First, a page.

How It Looks to Come of Age

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In 2004, as a high school student in Rochester, N.Y., Eve Lyons found freedom listening to Radiohead in the car with her friends.

There are certain rites of passage that accompany the precious and formative time between childhood and adulthood: Getting your driver’s license, sneaking out with friends, going on a first date, landing your first job. Or, like Ms. Lyons, now a photo editor on the Special Projects team at The New York Times, driving with nowhere to go, enjoying a favorite band with classmates. Though the settings where we come of age may vary, the camaraderie we build with our peers during that time is universal.

But the Covid-19 pandemic closed schools and canceled dances. Isolated at home, teenagers were inundated with even more technology than they were already using. The pandemic made Ms. Lyons wonder if teenage rites of passage had changed — and if so, how.

“That in-between age is already an uncomfortable time,” Ms. Lyons said. Last summer, she sorted through what she called her “mental Rolodex” of the photographers she had met or worked with in her nine years as a photo editor, and sent out a call for pitches: What does coming-of-age look like today?

Photographers responded. Young people, many of them wrote, were creating their own spaces where community could flourish. More than a dozen of those communities are spotlighted in Where We Are, a new series produced by Ms. Lyons and her Special Projects colleagues Jennifer Harlan and Alice Fang. The project, which is being published online and in the Arts & Leisure section in print, features different places around the world where young people gather.

In the series, photographers take readers to scenes where friends bond and teenagers learn who they are, like a market in Lagos, Nigeria, where skateboarders dig for fashion, and a Korean American youth camp in New York State.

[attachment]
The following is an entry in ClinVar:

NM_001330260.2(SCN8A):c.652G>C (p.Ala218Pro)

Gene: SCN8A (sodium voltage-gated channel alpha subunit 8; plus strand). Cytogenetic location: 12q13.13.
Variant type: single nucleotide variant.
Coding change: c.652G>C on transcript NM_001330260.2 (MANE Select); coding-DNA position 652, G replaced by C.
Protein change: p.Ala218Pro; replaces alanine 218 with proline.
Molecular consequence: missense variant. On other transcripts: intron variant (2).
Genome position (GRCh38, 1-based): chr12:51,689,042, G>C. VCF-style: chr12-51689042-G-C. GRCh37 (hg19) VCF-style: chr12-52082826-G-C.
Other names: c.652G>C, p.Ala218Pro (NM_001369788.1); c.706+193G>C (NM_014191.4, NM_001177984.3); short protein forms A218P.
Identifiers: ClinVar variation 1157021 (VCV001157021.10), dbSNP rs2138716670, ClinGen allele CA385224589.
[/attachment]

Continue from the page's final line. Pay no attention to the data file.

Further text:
Adrian Martinez Chavez is a photographer based in Connecticut whose work explores Mexican American identity. For Where We Are, he spent several months last summer and fall photographing the diverse 20-something regulars at his family’s Mexican restaurant in a sleepy suburb north of Hartford.

For another article in the series, Adali Schell, a B.F.A. candidate at the University of California, Los Angeles, spent the summer taking photos of his friends in Los Angeles. The group of students and artists finds safety and freedom driving to the far reaches of their city.

Each Where We Are article includes dozens of photos stitched and layered together. Online, as readers scroll, pictures drag text up the screen with them. The essays that accompany the photography were written by reporters who interviewed the subjects in the fall, after the pictures were submitted to Special Projects.

Ms. Fang, the lead news designer on the project, said the team wanted the series to appear visually cohesive and for the articles to look related.

“I wanted it to have this sense of going through a scrapbook,” Ms. Fang said.

She said the placement of the photographers’ names as bylines should tell the reader that the photographs are just as essential as the text. The photo byline is also meant to convey that an article is “how that photographer sees the world,” she said.

Ms. Lyons and Ms. Harlan mentioned an article about girls in India who train in mud wrestling to grow strong against a patriarchal society.

“That one in particular was a place and a community and a story that I had never seen or heard before,” Ms. Harlan said. She called it “a world far removed from my own,” and still, one with descriptions of friendship that Ms. Harlan recognized.

“There are parts of it that feel very familiar.”